Steal-Worthy Ideas from Music Festival VIP Packages – Event Marketer

Steal-Worthy Ideas from Music Festival VIP Packages – Event Marketer
G3 Tomorrow World 2014

Steal-Worthy Ideas from Music Festival VIP Packages

Dutch company G3 Festivals in September officially launched an exclusive lodging service in the U.S. at the EDM festival TomorrowWorld, Atlanta. The luxury tents have hardwood decks, wooden camp beds, fluffy pillows, a table and chairs as well as lighting and a cubby for valuables. Located next to a 24-hour reception, bar and restaurant, lounge and wellness spa, the lodges complete what the company calls “a hip, four-star hotel and nightlife experience for guests.” Golly.

Premium lodging and VIP packages aren’t a new phenomenon across the festival landscape. But this year, the subject sure has received its fair share of critical attention, nabbing such headlines as Rolling Stone’s “Why VIP Packages Are Ruining Rock Festivals” and The New York Times” “At Burning Man, The Tech Elite One-Up One Another.” That debate aside, we don’t think VIPs should have all the fun, or all the best amenities. There are plenty of opportunities to take cues from behind the velvet ropes to touch even more fans and elevate the general admission experience on-site with a little brand love.

Here, we take a look at the luxury festival landscape and offer our spin on three ideas worth stealing (above and beyond what we consider the top most sponsor-able offering for attendees—clean restrooms.) Read on:


1. Inspiration: Austin City Limits, VIP & Platinum Pass

Ah, the VIP Grove, sponsored by H-E-B. Ticketholders to this area have access to gourmet happy hours, air-conditioned bathrooms and high-definition live feeds of the four main stages. The platinum pass offers access to artist areas, stage viewing and transportation. 

Idea worth stealing: Meet-and-greets are designed to engage an exclusive group of fans at a festival, but that doesn’t mean your brand can’t give fans meaningful access, too. Take a line from Citi’s playbook with its sponsorship of the Rolling Stones’ 50 & Counting tour, where through the concert app, attendees could see never-before-seen footage of the artists (think backstage Vines or artist chatter behind the scenes at a festival) and push song nominations to the brand in real-time during concerts.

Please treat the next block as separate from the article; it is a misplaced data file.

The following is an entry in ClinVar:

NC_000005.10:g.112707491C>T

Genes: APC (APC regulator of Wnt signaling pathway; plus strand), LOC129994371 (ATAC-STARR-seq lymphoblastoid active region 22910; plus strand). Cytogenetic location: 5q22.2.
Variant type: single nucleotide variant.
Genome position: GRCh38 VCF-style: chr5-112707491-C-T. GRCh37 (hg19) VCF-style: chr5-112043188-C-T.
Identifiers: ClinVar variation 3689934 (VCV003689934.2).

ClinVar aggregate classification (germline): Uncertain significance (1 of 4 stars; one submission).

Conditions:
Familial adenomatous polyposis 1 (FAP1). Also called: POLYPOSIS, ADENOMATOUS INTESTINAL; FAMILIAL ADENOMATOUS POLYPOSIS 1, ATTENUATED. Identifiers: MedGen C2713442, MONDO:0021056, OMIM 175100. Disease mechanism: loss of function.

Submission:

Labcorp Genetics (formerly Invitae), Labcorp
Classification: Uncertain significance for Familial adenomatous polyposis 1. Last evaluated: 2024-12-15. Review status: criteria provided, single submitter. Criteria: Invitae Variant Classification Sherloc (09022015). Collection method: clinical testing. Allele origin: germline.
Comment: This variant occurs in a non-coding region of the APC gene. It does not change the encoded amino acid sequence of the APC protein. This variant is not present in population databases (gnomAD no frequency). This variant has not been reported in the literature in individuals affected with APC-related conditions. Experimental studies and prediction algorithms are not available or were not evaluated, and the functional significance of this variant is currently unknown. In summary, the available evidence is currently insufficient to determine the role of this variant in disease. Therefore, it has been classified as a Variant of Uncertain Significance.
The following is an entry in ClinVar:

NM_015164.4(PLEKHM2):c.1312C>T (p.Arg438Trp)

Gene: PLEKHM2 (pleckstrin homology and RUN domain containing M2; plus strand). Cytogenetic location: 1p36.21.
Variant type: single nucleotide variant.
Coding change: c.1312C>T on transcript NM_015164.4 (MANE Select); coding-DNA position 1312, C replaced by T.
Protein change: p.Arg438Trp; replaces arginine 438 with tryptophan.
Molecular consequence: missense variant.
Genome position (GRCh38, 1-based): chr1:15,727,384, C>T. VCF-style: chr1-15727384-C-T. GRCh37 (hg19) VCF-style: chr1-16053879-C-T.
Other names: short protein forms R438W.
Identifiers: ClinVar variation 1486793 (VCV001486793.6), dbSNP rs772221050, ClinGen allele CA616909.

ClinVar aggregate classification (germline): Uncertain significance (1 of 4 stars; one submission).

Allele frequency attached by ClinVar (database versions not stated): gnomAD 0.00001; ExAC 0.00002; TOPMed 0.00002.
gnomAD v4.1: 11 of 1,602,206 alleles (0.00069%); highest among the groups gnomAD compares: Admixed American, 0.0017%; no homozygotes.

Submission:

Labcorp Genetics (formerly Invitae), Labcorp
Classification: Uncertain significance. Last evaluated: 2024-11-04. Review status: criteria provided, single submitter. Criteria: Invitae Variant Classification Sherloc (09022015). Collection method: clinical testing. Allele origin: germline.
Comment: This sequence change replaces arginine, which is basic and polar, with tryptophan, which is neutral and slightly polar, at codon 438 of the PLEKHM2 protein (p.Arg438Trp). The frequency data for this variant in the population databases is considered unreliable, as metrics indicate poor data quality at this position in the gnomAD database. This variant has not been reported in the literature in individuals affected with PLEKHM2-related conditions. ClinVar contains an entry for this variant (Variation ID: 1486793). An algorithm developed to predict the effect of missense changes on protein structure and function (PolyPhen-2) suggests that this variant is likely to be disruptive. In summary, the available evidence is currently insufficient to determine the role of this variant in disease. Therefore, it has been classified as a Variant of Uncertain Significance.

2. Inspiration: Coachella’s Safari Tent On-Site Lodging

This package includes private check-in, fully furnished safari tents with air conditioning, restrooms and showers, golf cart shuttles, onsite concierge, late night snacks, security and games.

Idea worth stealing: A goody bag filled with amenities doesn’t have to be reserved for just the VIP crowd. Team up with a partner to distribute camping survival kits to the first 1,000 attendees on-site. Encourage fans to follow your brand for the chance to be selected for a sweet on-site upgrade: a late night cheese pizza delivery, perhaps? A digital strategy that might work well here: Heineken’s use of Snapchat at this year’s Coachella that sent followers exclusive teasers about when artists were performing and where.

3. Inspiration: Electric Forest’s The Good Life-Sponsored Hospitality Village

Seeking a community? This multi-genre festival’s VIP retreats offer just that with premium lodging options set up by neighborhood, each offering a slightly different atmosphere. All guests, however, can congregate in the village’s private restaurant and lounge.

Idea worth stealing: Promote community-style networking among mainstream attendees with Tweetups. In the lead up to the event, promote hashtags specific to each artist and get fans of those artists together for a chill session on-site. Perhaps, you send out invites to fans with the largest followings. Encourage amplification among these influencers with a social tie-in: cocktails in exchange for a tweet or a photo activation experience with a killer view of the festival crowds.

Photo courtesy, top: Kevin Verkruijssen for G3 Festivals
Rachel Boucher
Posted by Rachel Boucher

Rachel joined Event Marketer in 2012 and today serves as the magazine's executive editor. Her travels covering the experiential marketing in dustry have ranged from CES in Las Vegas to Spring Break in Panama City Beach, Florida (it's never too late)—and everywhere in between.
View all articles by Rachel Boucher →

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